The Palaszczuk Government has given one of the biggest signals yet that it plans to backflip on multiple election promises to protect the Lake Eyre Basin from new oil and gas after it granted a prospecting licence across 1000 square kilometres north west of Quilpie, including on fragile floodplains.
Revelations the government had granted Authority to Prospect 1194 last week to Pure Energy Corporation come as concerned community groups and Traditional Owners from South West Queensland rallied outside Queensland Parliament House in Brisbane today, demanding the government stick to its promises and ban new oil and gas in the region.
Granting of the licence followed rounds of stakeholder negotiations which were intended to help establish protections for the basin. However, the Palaszczuk Government has delayed releasing a promised paper that would outline options for protections of the region.
Lock the Gate Alliance Queensland coordinator Ellie Smith said Western Queensland locals and their allies feared the oil and gas lobby had convinced the Palaszczuk Government to backflip on its promises, and the region could soon be sacrificed to industrial fracking projects.
“The granting of this new authority to prospect across 1000 square kilometres of Lake Eyre Basin floodplains is more proof the Palaszczuk Government is not working with stakeholders in good faith,” she said.
It’s not the first time the government has approved large oil and gas tenements in the basin while at the same time claiming it was committed to working with stakeholders - last year, petroleum leases covering more than 250,000 hectares south west of Windorah were granted to Origin Energy.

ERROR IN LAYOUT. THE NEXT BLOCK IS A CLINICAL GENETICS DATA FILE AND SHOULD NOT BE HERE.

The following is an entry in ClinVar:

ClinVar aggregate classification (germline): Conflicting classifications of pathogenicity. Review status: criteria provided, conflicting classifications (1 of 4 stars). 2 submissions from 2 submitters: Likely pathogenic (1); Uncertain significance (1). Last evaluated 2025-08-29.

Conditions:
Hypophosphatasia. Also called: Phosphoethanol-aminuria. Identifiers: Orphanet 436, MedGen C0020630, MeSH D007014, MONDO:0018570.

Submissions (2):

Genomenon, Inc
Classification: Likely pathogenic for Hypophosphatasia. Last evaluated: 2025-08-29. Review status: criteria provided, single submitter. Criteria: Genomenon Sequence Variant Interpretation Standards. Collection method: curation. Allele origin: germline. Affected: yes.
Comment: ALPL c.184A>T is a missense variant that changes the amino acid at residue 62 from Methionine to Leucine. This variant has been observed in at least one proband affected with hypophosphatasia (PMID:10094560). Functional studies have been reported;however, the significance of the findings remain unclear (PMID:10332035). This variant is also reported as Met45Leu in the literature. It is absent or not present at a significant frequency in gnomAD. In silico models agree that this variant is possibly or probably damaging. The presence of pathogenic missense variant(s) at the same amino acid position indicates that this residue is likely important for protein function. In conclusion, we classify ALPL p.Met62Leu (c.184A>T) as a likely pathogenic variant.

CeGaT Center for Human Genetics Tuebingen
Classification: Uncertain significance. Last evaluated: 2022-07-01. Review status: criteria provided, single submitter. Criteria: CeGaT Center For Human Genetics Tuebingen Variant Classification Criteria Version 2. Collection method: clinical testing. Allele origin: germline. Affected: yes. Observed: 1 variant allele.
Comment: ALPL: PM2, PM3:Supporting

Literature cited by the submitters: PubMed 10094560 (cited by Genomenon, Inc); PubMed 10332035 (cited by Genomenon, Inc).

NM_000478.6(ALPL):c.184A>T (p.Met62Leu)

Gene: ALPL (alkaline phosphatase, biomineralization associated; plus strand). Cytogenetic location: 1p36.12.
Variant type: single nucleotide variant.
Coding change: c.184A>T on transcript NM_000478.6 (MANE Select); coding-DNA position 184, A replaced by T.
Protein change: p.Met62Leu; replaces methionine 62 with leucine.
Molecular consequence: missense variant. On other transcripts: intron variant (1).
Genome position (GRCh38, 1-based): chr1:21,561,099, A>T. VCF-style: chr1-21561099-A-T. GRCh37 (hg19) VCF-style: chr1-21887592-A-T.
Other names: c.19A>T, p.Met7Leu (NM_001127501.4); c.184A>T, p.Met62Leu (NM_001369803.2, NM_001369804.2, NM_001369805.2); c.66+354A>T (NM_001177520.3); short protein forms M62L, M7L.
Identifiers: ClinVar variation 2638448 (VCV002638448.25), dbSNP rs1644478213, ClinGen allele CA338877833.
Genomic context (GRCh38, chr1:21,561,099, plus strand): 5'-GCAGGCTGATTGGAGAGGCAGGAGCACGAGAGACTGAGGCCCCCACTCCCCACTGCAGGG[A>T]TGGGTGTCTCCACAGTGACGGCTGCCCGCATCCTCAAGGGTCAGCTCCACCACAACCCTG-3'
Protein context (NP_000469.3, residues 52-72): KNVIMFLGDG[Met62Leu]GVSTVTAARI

“The Palaszczuk Government is saying one thing publicly to Queenslanders, while behind closed doors it is waving oil and gas approvals through. It is time for the government to come clean about its real plans.
“The granting of new exploration licences highlights why these protections are needed. They will give certainty to the community. Some places are just too precious to frack.
“The gas industry is incompatible with river protections in the Lake Eyre Basin. Floodplains that flow into Kati Thanda-Lake Eyre have been recognised as some of the last great free flowing outback rivers in the world. They support a huge organic beef industry and their cultural heritage significance is world renown. Already hundreds of fracked gas wells pock-mark this landscape and hundreds of kilometres of roads and pipelines connect the wells while disrupting natural water flows. We cannot risk allowing this industry to expand any further. Doing so would result in the death of a true natural and cultural wonder.”